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5 Superfoods for a Healthy Heart

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Make Over Your Kitchen for a Healthy Heart

8 ways to stock your kitchen for heart health.

5. Dial It Down on the Bad-Boy Products continued...

Beware of using these ingredients in recipes. They'll load up the meal with fat.

For example, a quarter cup of mayonnaise has 396 calories and 44 grams of fat -- and that's not even counting the fat from other ingredients in the recipe!

And it's not unusual for soup, sauce, and dessert recipes with liquid heavy whipping cream to call for a quarter cup per serving. That's 205 calories and 22 grams of fat per serving! Half-and-half cream brings it down to 79 calories and 7 grams of fat per quarter cup. But if you're making a cream soup, each serving could contain a cup of half-and-half cream, which comes to about 300+ calories and 28+ grams of fat.

6. Fill Your Fridge With Must-Have Heart-Smart Foods

Start with the fresh and frozen vegetables and fruits you like. Then add whole-grain products that you can make into quick entrees (like whole-wheat pita, whole-wheat tortillas, and whole-grain pasta cooked al dente and chilling in the refrigerator). Next, shop for:

  • Fresh and frozen fish you enjoy
  • Lean meat and vegetarian meat options like veggie burgers or soy-based meatballs
  • Low-fat dairy products such as low-fat yogurt, cheese, and cottage cheese
  • 1% or skim milk
  • Egg substitute
  • Sugar-free beverages that you like to drink, such as iced green tea, unsweetened, and mineral water

7. Use Your Freezer for Healthy Conveniences

Your freezer is your friend! If you have plenty of fruits and vegetables that you like in your freezer, there will never be a reason not to add them to your meals.

  • Frozen blueberries and raspberries work well when mixed into muffin and pancake batter and for topping oatmeal or waffles.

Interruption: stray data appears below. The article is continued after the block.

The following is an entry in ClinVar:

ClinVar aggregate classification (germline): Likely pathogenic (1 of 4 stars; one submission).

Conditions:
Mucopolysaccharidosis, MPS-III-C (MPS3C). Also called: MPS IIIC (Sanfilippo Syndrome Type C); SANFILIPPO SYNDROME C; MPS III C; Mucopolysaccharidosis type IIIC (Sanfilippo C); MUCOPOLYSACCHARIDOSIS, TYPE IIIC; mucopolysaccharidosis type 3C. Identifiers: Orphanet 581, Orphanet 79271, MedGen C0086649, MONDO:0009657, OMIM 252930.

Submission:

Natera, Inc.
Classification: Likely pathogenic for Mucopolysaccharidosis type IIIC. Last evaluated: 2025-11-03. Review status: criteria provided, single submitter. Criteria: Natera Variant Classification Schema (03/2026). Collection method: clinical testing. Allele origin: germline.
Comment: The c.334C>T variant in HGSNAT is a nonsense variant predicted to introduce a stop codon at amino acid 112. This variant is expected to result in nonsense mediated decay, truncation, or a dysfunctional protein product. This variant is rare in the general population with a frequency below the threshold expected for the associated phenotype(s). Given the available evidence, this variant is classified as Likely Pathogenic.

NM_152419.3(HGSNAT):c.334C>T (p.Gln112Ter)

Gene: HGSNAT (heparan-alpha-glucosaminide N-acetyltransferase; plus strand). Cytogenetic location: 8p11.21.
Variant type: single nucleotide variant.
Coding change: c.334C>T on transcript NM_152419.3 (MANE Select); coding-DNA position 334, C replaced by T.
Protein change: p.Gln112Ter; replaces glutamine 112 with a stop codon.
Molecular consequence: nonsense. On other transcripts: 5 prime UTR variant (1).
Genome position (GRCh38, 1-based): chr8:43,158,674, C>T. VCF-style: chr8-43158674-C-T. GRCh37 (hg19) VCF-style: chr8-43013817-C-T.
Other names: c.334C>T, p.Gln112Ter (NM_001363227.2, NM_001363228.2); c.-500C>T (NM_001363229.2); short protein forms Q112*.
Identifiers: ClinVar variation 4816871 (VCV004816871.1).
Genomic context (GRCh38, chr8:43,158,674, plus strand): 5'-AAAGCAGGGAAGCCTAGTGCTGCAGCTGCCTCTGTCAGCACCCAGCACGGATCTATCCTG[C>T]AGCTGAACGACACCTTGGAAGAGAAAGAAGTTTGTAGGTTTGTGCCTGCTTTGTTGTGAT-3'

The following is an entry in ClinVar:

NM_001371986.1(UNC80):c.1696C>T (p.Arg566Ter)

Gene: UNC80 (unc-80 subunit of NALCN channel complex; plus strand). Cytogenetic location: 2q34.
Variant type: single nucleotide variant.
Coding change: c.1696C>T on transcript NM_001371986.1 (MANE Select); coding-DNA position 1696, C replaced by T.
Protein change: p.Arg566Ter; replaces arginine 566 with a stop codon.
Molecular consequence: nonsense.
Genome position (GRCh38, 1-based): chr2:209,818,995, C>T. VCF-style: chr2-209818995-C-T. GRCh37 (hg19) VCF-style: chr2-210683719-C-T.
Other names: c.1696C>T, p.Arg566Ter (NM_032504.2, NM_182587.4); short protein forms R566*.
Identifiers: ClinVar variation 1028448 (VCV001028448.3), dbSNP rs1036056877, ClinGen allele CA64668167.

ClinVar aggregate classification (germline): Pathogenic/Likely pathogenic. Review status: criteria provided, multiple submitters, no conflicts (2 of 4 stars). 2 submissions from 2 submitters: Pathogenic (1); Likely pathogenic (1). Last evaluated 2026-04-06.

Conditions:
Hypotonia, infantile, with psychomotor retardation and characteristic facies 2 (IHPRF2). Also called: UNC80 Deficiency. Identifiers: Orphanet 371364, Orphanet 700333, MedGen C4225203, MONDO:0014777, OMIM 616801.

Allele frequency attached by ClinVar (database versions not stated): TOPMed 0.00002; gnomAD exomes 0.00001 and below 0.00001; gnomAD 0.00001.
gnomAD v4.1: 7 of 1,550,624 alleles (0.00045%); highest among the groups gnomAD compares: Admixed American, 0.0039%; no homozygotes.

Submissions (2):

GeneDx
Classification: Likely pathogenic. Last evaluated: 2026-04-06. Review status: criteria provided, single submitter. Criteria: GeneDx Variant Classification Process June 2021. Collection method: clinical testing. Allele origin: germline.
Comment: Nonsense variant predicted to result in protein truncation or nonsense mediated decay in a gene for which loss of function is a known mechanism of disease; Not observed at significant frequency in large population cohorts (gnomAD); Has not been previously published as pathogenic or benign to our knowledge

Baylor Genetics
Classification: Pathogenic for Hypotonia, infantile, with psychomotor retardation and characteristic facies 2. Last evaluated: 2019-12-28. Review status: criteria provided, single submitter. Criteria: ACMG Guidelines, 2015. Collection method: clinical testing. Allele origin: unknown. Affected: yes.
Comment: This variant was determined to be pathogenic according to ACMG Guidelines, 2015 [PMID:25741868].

• Frozen spinach adds color and nutrients to any omelet, pasta dish, pizza, or casserole.
  • Frozen broccoli florets, baby carrots, or frozen mixed vegetables are there when you need them for a quick side dish or for mixing in with the entree.

Look for frozen dinners that are low in sodium and saturated fat, but high in fiber. Keep them on hand for "every man for himself" meals that inevitably come along on certain weeknights. Also stock healthful frozen products your family enjoys, such as veggie burgers, healthful frozen pizza options, or meatless meatballs.

8. Make Over How You Follow Directions on Packages

You can play around with some mixes and boxed products to lower the fat, saturated fat, cholesterol, and calories.

  • Instead of the butter or stick margarine called for when making macaroni & cheese from the box, add a tablespoon or two of heart-smart margarine and a tablespoon or two of fat-free sour cream to make up the difference.
  • To keep cholesterol low, Instead of adding three eggs to a dessert mix, beat in 1/4-cup egg substitute or two egg whites for every whole egg called for.

Another trick is looking on the nutrition label to see if the product already has some fat in the dry mix. If it has 3 to 4 grams of fat in the mix per serving, you probably can get away with not adding ANY of the fat they tell you to add. You will need to substitute something liquid or mostly moist to make up the difference though. Depending on the product, you could use:

  • Fat-free sour cream (for use in a cream pasta product)
  • Low-sodium broth (for use in a stuffing mix)
  • Low-fat or light flavored yogurt (for use in a muffin mix)
  • Strong coffee (for use in a brownie or cake mix)
  • Applesauce
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Reviewed on April 18, 2012
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